The second part of the radiation is diffracted by a grating, that spatially resolves the spectral fringes along the direction indicated with x in Fig. 1. We have verified that the fact that a non-collimated beam is diffracted by the grating does not appreciably deteriorate the spatial dispersion of the different spectral components at the slit position. A single fringe is selected by a slit, separated in two parts by the apex of a prism, and sent to two photomultipliers (PMTs) that integrate the signal over two ranges (x1, x2) and (x3, x4). Then, on a single-shot basis, the outputs of the PMTs are analogically integrated and subtracted, providing ΔS = S2 − S1 and the signal error Δε. For a symmetric alignment of the prism with respect to the slit (i.e. x4 − x3 = x2 − x1 = Δx and x2 = x3), it is possible to demonstrate analytically that the difference signal depends on the CEP, φ, according to the relation:
The error signals Δε, delivered either by the kHz camera or by the PMTs detection system, is sent to a PID controller whose output drives either the Dazzler or an electro-optic (EO) crystal (LiNbO3)  introduced between the stretcher and the regenerative amplifier. In the first case, the voltage applied to the analog input of the board driving the Dazzler selects a suitable acoustic wave that is sent to the acousto-optics for the correction of the CEP variation. In the second case, the signal drives a voltage amplifier connected to the EO crystal modulating the refraction index experienced by the laser pulses. The two systems allow to pre-compensate for the CEP drift measured at the output of the system. It is important to point out that in the case of the PMTs-based feedback the complete analog manipulation of the signal and the absence of any Fourier-based algorithm for the retrieval of the CEP drift make the scheme scalable to laser repetition rates up to a few hundreds of kHz. As stated in the introduction, the combination of a fast CEP detector (already exploited in refs. [13, 15]) with fast actuators, like the Dazzler and the EO crystal, should allow for a larger correction bandwidth of CEP noise, while avoiding cross-talk issues that might occur when the feedback loops compensating for the noise introduced by the amplifier and by the oscillator operate on the same actuator [13, 15]. The combination of the two detection and analysis systems allows one to compare the performances of the feedbacks based on the kHz camera and on the PMTs acquisition devices. Great care was paid in minimizing air vibrations and mechanical instabilities occurring between the two detection systems.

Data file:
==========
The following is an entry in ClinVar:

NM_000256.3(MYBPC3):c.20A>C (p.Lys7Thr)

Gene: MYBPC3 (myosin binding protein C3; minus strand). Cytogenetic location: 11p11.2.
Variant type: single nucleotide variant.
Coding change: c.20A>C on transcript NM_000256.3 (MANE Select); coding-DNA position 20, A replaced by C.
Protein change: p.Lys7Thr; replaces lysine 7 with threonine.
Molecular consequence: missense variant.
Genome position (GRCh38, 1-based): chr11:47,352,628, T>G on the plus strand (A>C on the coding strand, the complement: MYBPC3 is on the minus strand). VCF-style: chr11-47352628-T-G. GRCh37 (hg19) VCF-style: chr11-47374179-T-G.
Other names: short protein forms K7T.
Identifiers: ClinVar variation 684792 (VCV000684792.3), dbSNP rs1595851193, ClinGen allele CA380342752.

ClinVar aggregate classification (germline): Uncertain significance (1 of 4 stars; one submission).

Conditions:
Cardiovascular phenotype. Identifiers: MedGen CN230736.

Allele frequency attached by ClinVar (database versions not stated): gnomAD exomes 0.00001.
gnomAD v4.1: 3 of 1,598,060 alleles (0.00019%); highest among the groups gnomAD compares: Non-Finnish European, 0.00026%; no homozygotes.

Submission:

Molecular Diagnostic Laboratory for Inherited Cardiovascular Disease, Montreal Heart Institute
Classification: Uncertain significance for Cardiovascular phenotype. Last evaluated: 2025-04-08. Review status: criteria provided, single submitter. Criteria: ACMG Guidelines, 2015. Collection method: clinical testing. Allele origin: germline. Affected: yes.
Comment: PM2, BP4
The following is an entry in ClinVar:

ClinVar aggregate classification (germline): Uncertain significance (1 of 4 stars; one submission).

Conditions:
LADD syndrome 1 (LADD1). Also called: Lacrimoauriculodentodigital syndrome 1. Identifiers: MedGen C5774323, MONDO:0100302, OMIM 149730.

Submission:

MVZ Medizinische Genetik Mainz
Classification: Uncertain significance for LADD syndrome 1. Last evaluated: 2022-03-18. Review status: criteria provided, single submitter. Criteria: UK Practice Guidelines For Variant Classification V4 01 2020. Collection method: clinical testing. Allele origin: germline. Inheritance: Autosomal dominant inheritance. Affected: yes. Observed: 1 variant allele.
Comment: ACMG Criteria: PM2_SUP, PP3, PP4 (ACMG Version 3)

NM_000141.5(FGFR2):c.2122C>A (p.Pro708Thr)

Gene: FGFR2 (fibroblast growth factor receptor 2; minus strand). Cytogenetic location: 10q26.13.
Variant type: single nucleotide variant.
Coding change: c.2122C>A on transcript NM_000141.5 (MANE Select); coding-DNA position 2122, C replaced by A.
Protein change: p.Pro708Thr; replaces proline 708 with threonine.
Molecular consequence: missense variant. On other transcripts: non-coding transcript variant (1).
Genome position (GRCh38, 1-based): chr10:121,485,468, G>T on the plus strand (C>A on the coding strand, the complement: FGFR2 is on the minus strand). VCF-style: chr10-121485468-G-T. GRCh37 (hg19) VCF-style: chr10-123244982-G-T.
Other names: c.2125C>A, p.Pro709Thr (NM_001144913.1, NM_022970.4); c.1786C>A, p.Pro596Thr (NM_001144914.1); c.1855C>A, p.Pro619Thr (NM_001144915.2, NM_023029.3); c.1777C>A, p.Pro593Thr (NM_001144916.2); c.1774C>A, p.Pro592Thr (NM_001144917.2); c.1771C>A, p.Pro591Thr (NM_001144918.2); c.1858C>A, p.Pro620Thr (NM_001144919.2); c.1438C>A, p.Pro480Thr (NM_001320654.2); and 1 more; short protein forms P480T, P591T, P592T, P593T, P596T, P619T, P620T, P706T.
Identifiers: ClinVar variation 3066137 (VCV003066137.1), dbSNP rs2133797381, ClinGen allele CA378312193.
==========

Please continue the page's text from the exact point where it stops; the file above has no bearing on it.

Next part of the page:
3. Experimental results